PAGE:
The Heroines: A Novel
Although a true lover of books, Anne-Marie Entwhistle prefers not to read to her spirited daughter, Penny, especially from the likes of Madame Bovary, Gone With the Wind, or The Scarlet Letter. These novels, devoted to the lives of the Heroines that make them so irresistible, have a way of hitting too close to home -- well, to the Homestead actually, where Anne-Marie runs the quaint family-owned bed and breakfast.
In this enchanting debut novel, Penny and her mother encounter great women from classic works of literature who make the Homestead their destination of choice just as the plots of their tumultuous, unforgettable stories begin to unravel. They appear at all hours of the day and in all manners of distress. A lovesick Madame Bovary languishes in their hammock after Rodolphe has abandoned her, and Scarlett O'Hara's emotions are not easily tempered by tea and eiderdowns. These visitors long for comfort, consolation, and sometimes for more attention than the adolescent Penny wants her mother to give.
Knowing that to interfere with their stories would cause mayhem in literature, Anne-Marie does her best to make each Heroine feel at home, with a roof over her head and a shoulder to cry on. But when Penny begins to feel overshadowed by her mother's indulgence of each and every Heroine, havoc ensues, and the thirteen-year-old embarks on her own memorable tale.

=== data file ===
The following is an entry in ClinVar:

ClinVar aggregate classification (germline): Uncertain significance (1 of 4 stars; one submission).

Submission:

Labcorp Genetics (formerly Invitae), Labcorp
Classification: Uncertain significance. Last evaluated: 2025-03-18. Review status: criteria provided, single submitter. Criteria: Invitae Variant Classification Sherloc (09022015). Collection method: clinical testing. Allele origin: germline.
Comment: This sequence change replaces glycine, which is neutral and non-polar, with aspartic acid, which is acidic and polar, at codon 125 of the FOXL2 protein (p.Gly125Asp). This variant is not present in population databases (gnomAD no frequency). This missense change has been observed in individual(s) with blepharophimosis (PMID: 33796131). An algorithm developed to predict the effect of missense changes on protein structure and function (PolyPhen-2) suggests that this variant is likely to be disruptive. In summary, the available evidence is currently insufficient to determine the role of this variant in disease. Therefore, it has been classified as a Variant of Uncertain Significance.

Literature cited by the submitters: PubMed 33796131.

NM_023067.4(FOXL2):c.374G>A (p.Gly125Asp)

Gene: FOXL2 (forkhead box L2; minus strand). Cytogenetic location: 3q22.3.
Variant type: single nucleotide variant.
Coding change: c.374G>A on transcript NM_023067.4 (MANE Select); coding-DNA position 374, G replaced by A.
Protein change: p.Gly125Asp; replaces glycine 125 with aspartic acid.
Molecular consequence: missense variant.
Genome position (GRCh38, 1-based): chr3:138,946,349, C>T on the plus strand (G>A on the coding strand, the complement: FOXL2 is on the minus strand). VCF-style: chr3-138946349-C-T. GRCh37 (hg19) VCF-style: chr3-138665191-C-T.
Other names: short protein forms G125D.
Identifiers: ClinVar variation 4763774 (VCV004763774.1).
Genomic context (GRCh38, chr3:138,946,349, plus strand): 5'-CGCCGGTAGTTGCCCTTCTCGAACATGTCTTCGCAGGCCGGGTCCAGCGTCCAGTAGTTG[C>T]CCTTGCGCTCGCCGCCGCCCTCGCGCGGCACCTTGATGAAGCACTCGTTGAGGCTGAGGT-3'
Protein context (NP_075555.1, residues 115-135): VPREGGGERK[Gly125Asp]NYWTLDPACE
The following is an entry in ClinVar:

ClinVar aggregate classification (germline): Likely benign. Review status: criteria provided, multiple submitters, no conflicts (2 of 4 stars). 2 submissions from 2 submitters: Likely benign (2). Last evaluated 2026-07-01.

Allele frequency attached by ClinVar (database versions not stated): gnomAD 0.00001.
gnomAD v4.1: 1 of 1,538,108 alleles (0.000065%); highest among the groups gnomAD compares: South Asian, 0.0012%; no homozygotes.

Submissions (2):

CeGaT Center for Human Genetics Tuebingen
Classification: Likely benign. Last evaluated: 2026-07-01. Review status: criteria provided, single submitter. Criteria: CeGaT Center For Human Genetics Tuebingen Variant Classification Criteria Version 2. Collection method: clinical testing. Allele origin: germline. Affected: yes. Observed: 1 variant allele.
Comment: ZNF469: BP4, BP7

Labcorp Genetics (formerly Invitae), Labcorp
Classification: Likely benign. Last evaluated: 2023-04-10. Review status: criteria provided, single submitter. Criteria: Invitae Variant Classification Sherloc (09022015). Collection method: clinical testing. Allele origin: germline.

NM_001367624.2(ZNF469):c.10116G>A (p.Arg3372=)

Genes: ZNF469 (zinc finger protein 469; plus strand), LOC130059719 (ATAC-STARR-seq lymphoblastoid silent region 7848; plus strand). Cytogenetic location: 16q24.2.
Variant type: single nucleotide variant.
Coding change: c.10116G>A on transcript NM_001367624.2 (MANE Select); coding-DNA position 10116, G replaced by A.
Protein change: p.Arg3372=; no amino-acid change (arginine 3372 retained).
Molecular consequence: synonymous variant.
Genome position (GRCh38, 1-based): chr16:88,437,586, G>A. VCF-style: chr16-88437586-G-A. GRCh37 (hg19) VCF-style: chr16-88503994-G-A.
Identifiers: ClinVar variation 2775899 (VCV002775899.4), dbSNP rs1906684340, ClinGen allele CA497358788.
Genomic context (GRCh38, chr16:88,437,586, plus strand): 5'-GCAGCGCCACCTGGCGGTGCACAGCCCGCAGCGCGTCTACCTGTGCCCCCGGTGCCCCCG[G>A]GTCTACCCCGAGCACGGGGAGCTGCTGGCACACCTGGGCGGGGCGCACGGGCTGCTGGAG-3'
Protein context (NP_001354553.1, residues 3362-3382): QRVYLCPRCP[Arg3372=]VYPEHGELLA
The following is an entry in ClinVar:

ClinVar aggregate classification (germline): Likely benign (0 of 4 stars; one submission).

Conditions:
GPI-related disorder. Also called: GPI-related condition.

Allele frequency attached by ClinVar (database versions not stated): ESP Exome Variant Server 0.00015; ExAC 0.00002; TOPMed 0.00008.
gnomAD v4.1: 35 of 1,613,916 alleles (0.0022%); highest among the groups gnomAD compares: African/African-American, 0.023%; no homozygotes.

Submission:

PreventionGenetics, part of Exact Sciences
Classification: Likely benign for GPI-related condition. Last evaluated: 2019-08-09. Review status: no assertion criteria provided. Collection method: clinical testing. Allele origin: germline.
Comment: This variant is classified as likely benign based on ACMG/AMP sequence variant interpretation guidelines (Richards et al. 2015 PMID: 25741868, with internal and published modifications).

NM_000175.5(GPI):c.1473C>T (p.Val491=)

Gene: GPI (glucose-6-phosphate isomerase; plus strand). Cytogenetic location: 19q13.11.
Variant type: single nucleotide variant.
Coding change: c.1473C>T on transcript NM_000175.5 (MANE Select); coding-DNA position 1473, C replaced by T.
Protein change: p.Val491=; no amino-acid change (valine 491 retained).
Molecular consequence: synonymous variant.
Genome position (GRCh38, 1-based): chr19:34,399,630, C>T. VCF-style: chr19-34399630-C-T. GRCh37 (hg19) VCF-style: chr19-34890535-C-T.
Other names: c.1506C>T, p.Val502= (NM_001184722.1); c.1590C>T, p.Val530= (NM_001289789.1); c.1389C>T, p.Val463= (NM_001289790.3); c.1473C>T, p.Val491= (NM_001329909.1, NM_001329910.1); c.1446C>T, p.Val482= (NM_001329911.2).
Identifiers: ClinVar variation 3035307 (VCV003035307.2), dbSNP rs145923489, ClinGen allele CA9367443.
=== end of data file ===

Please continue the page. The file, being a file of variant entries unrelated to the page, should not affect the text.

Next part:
Eileen Favorite's lively, fresh, and enormously entertaining novel gives readers a chance to experience their favorite Heroines all over again, or introduces these fictional women so beguilingly that further acquaintance will surely follow. Narrated by the courageous and irreverent Penny, The Heroines will make book lovers rejoice.
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LibraryThing ReviewUser Review - lonepalm - LibraryThing
disappointing: This book really fell short of my expectations. 1st of all, the "heroines" of the title make little more than cameo appearances throughout the book. 2ndly, the author spends time and ... Read full review
LibraryThing ReviewUser Review - snat - LibraryThing
Sometimes a clever conceit should remain just that--a conceit. Because no matter how you try to develop it, it will never be as as wonderful as the idea itself. Trying to build upon it and give it ... Read full review
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